Tag Archives: auster

The 5 Most Stolen Books

Gabe Habash -- July 13th, 2011

Yesterday, historian and author Barry H. Landau was arrested on charges of stealing historical documents, including ones signed by Abraham Lincoln, from the Maryland Historical Society. The arrest eventually led to Landau’s locker, where police found upwards of 60 documents worth hundreds of thousands of dollars.

Laudau’s heist and the tremendous value of the stolen documents got us thinking about the other end of the literature theft spectrum: what are the most frequently stolen books from bookstores?

The results are surprisingly consistent–the same books and authors keep getting stolen across the country, so much so that many of them are frequently shelved behind the counter. Here are 5 of the most frequently stolen books, with sources listed below.

1. Anything by Charles Bukowski – if one name had to be chosen to top the list, it’s Bukowski. From The New York Observer:

“But when I called up a Barnes & Noble to see if they had a couple of Bukowski titles I was looking for, one of the clerks told me that in order to check I’d have to call one of the cashiers, because all of the Bukowskis had been removed from the open shelves and were kept on a shelf behind the cashier’s desks–out of reach, in other words, of shoplifters.”

2. Anything by William S. Burroughs – In the sources, Burroughs and Bukowski went hand-in-hand, with writer Ron Rosenbaum going so far as to identify them as “The Killer Bees,” and the type of person who steals their books as a “Bukowski Man.” Rosenbaum, from On the Media:

“There’s a certain kind of person who feels that Bukowski and Burroughs and literature that, you know, dwells incessantly on excrement and vomit and the lower depths, is literature about the truth. And I guess they identify with these down-and-out heroes. And so they feel that that somehow validates their desire to just shoplift the books.”

3. On the Road by Jack Kerouac – You may be starting to notice a trend in the topics of these books–the top three all share a similar spirit of “liberation” or, to put it bluntly, sex and drugs. If there is one sociological conclusion we can draw from this list, it’s that the “type” of booklifter is likely young and male, and there’s probably a link between the draw of the content of these top books and the actual act of theft. In other words, someone who wants to commit a reckless act is most interested in reading about reckless acts.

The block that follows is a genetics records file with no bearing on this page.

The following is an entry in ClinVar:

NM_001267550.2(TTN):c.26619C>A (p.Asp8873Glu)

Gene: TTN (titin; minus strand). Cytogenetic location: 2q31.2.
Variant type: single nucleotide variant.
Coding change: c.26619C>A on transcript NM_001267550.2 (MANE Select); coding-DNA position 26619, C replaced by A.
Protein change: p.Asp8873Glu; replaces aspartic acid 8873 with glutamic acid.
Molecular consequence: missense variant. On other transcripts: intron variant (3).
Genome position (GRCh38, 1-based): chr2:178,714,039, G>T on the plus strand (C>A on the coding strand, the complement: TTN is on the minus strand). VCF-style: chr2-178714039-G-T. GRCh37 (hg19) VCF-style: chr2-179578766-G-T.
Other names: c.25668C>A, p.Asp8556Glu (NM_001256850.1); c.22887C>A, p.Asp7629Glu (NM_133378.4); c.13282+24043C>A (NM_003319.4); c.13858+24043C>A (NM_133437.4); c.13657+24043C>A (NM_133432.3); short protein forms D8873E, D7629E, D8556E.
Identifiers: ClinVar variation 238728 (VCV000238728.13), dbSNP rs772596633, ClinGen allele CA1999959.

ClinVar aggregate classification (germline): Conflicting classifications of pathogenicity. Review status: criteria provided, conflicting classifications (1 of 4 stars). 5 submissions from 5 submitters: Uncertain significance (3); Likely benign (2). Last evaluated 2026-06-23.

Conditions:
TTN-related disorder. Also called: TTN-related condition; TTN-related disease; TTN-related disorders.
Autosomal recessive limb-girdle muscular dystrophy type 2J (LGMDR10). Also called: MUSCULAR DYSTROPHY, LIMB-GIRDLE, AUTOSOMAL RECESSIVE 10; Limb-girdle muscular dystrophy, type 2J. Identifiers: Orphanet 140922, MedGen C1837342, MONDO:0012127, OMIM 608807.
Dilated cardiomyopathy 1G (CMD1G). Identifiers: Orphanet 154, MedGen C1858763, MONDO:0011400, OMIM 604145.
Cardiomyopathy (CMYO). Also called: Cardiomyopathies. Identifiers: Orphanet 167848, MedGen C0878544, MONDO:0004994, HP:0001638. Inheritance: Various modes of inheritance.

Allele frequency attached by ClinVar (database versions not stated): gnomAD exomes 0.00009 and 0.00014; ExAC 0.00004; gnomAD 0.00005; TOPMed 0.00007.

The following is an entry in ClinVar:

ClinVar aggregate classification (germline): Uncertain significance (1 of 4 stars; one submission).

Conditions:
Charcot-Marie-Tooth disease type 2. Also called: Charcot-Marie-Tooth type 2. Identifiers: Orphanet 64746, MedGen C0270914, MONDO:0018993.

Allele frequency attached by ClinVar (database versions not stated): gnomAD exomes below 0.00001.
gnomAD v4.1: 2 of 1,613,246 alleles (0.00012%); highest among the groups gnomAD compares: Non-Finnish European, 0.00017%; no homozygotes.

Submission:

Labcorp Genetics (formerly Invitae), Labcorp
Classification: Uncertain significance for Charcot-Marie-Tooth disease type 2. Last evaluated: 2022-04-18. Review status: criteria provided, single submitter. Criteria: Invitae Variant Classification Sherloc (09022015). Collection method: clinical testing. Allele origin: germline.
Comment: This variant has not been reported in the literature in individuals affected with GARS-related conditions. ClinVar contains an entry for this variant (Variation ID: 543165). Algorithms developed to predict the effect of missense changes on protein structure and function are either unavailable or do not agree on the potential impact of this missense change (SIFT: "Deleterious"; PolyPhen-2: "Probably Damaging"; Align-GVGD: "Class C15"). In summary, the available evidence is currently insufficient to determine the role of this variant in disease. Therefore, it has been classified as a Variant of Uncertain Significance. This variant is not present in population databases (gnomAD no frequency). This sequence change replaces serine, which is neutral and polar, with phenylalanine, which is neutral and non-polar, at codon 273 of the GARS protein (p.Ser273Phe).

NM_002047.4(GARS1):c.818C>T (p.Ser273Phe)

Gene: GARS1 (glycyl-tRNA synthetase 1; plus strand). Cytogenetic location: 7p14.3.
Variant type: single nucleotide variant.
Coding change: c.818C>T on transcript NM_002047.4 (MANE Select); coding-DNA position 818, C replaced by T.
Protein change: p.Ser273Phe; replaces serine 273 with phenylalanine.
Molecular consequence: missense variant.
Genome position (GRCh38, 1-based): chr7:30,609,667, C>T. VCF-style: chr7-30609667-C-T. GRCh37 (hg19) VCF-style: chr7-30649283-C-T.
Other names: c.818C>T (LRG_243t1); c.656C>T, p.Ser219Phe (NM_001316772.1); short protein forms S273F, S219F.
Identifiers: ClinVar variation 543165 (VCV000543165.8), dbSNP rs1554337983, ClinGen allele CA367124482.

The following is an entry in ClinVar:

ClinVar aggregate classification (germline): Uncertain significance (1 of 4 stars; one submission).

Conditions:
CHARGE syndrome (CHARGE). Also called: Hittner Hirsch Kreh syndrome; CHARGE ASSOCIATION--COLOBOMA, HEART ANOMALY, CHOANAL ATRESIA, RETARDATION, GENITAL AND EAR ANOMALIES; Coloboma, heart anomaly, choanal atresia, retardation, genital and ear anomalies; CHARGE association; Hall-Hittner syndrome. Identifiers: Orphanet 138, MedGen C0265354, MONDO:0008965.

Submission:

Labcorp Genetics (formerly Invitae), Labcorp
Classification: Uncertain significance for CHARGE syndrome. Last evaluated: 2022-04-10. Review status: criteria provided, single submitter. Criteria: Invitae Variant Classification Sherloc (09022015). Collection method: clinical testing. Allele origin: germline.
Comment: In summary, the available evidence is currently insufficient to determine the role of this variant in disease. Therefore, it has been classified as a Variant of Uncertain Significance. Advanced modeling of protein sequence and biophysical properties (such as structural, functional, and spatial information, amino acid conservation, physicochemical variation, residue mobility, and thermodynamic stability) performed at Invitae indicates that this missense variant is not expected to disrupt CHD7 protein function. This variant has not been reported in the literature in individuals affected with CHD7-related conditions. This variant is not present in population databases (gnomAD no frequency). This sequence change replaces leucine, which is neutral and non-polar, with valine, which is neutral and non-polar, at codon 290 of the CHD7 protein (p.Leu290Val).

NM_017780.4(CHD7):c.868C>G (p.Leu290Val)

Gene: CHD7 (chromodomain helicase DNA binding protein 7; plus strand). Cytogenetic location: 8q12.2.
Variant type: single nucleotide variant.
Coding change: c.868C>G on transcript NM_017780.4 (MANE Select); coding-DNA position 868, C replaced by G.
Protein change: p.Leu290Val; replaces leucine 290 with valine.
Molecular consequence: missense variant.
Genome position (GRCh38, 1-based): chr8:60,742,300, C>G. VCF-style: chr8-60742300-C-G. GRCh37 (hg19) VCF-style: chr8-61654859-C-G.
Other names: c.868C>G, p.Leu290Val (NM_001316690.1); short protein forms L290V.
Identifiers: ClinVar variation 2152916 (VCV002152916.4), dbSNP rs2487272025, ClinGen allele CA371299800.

4. The New York Trilogy by Paul Auster – The first living author on the list! Along with the works of Raymond Chandler, who was also cited multiple times by booksellers in their most frequently swiped lists, Auster’s New York Trilogy is a noir novel. Bookstore manager Tom Cushman, from On the Media:

“I had a whole stack once of about 20 or 30 copies of The New York Trilogy of his that somebody just came in and just took the whole stack.”

5. Anything by Martin Amis – Another notorious behind the counter dweller, including at St. Mark’s Bookshop in New York. From The New York Times:

“Sometimes the staff isn’t sure whether an author is still popular to swipe until they return their books to the main floor. ‘Amis went out and came right back,’ Michael Russo, the manager, said.”

Honorable mentions: Fear and Loathing in Las Vegas by Hunter S. Thompson, anything by Don DeLillo, The Virgin Suicides by Jeffrey Eugenides, Steal This Book by Abbie Hoffman.

Booklifting in libraries is a different story altogether, summed up nicely in On the Media by NPR’s Brooke Gladstone:

“One place where the book thief is more likely to read what he hath took is the public library, and library theft tends to lean toward the practical more than the popular; news you can use, so to speak – how-to books ranging from auto repair to divorce, how to ace the GEDs and The Joy of Sex, also anything – and this is from libraries across the country – anything to do with witchcraft, the occult, UFOs or astrology. And there are some other popular choices for the kleptomaniacally-inclined – the Bible, for instance.”

Sources: New York Times, On the Media, The AWL, The Stranger, The New York Observer.